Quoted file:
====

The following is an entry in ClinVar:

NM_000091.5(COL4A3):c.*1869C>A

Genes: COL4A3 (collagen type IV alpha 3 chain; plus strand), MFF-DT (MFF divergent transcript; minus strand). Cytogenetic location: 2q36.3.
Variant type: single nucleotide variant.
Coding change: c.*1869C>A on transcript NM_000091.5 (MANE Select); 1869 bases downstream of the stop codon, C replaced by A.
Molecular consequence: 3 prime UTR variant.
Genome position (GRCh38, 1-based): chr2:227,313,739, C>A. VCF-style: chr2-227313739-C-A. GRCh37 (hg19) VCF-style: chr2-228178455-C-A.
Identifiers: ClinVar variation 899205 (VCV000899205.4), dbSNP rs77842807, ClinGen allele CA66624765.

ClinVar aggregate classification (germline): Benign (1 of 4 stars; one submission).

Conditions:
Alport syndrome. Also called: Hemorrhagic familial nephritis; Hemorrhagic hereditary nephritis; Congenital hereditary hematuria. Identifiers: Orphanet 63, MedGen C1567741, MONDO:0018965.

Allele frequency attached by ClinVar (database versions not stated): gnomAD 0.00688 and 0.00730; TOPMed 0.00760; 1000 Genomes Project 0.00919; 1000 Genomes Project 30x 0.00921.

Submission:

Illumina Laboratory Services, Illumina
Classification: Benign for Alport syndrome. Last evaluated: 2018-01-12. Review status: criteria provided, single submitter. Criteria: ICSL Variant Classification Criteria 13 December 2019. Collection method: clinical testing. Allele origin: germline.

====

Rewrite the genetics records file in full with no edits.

The following is an entry in ClinVar:

NM_000091.5(COL4A3):c.*1869C>A

Genes: COL4A3 (collagen type IV alpha 3 chain; plus strand), MFF-DT (MFF divergent transcript; minus strand). Cytogenetic location: 2q36.3.
Variant type: single nucleotide variant.
Coding change: c.*1869C>A on transcript NM_000091.5 (MANE Select); 1869 bases downstream of the stop codon, C replaced by A.
Molecular consequence: 3 prime UTR variant.
Genome position (GRCh38, 1-based): chr2:227,313,739, C>A. VCF-style: chr2-227313739-C-A. GRCh37 (hg19) VCF-style: chr2-228178455-C-A.
Identifiers: ClinVar variation 899205 (VCV000899205.4), dbSNP rs77842807, ClinGen allele CA66624765.

ClinVar aggregate classification (germline): Benign (1 of 4 stars; one submission).

Conditions:
Alport syndrome. Also called: Hemorrhagic familial nephritis; Hemorrhagic hereditary nephritis; Congenital hereditary hematuria. Identifiers: Orphanet 63, MedGen C1567741, MONDO:0018965.

Allele frequency attached by ClinVar (database versions not stated): gnomAD 0.00688 and 0.00730; TOPMed 0.00760; 1000 Genomes Project 0.00919; 1000 Genomes Project 30x 0.00921.

Submission:

Illumina Laboratory Services, Illumina
Classification: Benign for Alport syndrome. Last evaluated: 2018-01-12. Review status: criteria provided, single submitter. Criteria: ICSL Variant Classification Criteria 13 December 2019. Collection method: clinical testing. Allele origin: germline.